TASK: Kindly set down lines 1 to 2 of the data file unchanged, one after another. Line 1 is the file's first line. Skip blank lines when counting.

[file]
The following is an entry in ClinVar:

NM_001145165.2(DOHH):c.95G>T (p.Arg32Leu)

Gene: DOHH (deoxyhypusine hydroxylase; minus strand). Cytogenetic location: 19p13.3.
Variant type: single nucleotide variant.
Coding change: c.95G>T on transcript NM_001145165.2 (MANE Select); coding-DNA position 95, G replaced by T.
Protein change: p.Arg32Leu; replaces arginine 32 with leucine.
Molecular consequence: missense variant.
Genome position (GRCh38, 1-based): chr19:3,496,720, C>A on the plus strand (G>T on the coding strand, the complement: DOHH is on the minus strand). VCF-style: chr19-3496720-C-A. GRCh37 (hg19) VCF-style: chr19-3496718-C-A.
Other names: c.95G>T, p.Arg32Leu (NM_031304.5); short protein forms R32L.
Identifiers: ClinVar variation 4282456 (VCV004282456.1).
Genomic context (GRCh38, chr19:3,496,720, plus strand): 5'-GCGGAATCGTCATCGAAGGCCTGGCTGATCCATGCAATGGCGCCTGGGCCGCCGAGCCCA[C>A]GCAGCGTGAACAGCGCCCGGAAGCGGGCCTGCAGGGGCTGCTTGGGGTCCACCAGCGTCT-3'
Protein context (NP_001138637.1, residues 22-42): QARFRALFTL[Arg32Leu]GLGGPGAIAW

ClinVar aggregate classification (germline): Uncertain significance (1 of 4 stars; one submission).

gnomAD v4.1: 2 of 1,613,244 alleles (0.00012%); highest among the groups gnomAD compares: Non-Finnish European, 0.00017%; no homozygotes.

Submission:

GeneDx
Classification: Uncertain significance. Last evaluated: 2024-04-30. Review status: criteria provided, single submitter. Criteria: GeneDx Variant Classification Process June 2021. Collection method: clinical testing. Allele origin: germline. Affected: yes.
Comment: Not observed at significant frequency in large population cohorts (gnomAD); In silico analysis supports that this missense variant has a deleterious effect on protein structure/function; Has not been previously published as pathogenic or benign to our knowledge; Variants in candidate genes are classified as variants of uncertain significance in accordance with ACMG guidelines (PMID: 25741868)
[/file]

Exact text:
The following is an entry in ClinVar:

NM_001145165.2(DOHH):c.95G>T (p.Arg32Leu)